James H. Critchfield (1917-2003) was a noted World War II army officer, Central Intelligence Agency official, and economic consultant to the nation of Oman. Born in 1917, Critchfield graduated from North Dakota State University in 1939. Seeing action in World War II, James H. Critchfield served for a total of nine years in the U.S. Army. At the close of World War II, he was a colonel. Immediately after the war, Critchfield was a staff intelligence officer in the American Occupation Army in Heidelberg and Vienna.
Critchfield joined the fledgling CIA and was posted to Germany to help establish the German National Intelligence service. From 1950 to 1955, Critchfield served as the CIA's liaison with German General Reinhard Gehlen. In 1956, Critchfield became head of the East European Division of the CIA Clandestine Service, a position he held until 1961. Between 1961 and 1971, Critchfield was director of the Near East Division of the CIA. Subsequently, he worked as chief intelligence officer for energy policy. He retired from the CIA in June 1974.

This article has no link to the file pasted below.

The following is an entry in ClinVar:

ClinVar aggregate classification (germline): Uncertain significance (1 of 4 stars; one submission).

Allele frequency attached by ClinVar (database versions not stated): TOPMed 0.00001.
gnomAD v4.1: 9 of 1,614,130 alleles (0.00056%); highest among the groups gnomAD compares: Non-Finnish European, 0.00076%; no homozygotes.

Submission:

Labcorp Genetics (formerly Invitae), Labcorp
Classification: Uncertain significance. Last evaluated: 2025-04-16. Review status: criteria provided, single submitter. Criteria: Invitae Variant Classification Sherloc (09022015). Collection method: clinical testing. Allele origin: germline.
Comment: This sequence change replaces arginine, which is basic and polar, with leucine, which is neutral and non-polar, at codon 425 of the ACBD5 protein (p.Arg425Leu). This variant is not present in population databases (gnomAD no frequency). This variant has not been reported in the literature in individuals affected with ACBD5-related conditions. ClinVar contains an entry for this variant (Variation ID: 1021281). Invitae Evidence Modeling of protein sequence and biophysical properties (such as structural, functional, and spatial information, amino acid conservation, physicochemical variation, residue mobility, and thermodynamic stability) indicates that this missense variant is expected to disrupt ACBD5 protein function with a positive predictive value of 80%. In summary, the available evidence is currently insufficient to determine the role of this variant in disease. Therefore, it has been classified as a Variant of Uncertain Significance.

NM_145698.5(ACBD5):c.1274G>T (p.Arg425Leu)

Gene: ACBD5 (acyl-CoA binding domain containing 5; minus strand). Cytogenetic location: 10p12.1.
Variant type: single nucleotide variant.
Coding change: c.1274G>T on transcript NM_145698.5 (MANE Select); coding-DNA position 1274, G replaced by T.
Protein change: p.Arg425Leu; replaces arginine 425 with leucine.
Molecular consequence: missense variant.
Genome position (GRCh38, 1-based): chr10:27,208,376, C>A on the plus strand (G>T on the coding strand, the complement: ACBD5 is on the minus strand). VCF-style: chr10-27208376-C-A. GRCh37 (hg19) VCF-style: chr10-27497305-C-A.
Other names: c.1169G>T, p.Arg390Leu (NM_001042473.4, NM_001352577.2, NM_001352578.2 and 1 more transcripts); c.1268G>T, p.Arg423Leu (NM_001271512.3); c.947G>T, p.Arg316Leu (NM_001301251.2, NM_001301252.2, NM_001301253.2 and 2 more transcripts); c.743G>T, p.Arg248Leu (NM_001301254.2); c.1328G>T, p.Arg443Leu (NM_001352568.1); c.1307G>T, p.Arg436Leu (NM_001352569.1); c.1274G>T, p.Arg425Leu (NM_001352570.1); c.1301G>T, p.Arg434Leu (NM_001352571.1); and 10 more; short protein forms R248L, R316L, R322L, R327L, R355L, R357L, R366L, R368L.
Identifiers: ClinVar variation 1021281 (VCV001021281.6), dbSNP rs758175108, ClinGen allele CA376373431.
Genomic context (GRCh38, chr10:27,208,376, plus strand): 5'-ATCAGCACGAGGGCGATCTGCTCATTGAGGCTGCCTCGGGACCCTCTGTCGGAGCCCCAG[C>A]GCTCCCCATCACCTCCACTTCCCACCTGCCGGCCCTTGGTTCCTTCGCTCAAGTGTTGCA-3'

In 1975, Critchfield became president of Tetra Tech International, a consulting firm assisting the government of Oman in the development of its oil, natural gas, water, and mineral resources. Tetra Tech was a subsidiary of Honeywell, Inc. Omani ruler Sultan Qaboos valued Critchfield as a trusted advisor.
James H. Critchfield authored the book "Partners at the Creation: The Men Behind Postwar Germany's Defense and Intelligence Establishments" (Annapolis, MD: Naval Institute Press, 2003).
James H. Critchfield died on April 23, 2003.
- "Encyclopedia of American Intelligence and Espionage" (New York: Facts on File, 1988), p. 138.
- Critchfield, Lois M. "Oman Emerges: An American Company in an Ancient Kingdom" (Vista, CA: Selwa Press, 2010).